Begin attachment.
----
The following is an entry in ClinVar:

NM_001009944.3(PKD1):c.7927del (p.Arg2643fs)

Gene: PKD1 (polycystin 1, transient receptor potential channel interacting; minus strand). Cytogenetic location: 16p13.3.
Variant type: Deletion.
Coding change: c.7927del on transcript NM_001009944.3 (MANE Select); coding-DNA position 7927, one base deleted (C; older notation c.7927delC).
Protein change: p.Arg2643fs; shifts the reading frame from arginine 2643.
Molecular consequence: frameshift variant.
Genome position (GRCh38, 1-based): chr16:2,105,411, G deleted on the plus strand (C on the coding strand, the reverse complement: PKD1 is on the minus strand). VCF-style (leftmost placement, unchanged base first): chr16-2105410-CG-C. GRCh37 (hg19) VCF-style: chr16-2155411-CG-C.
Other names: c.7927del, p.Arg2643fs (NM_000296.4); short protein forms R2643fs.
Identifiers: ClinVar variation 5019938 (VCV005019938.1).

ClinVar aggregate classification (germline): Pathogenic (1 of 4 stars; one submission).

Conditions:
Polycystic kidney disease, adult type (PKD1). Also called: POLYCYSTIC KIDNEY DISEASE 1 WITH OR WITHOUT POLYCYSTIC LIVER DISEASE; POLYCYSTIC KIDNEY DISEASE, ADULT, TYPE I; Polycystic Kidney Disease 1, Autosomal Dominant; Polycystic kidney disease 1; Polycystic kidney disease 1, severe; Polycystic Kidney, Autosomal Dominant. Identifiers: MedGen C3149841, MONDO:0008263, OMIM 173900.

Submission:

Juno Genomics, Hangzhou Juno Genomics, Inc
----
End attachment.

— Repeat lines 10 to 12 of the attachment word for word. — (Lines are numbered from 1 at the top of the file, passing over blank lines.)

Identifiers: ClinVar variation 5019938 (VCV005019938.1).

ClinVar aggregate classification (germline): Pathogenic (1 of 4 stars; one submission).

Conditions: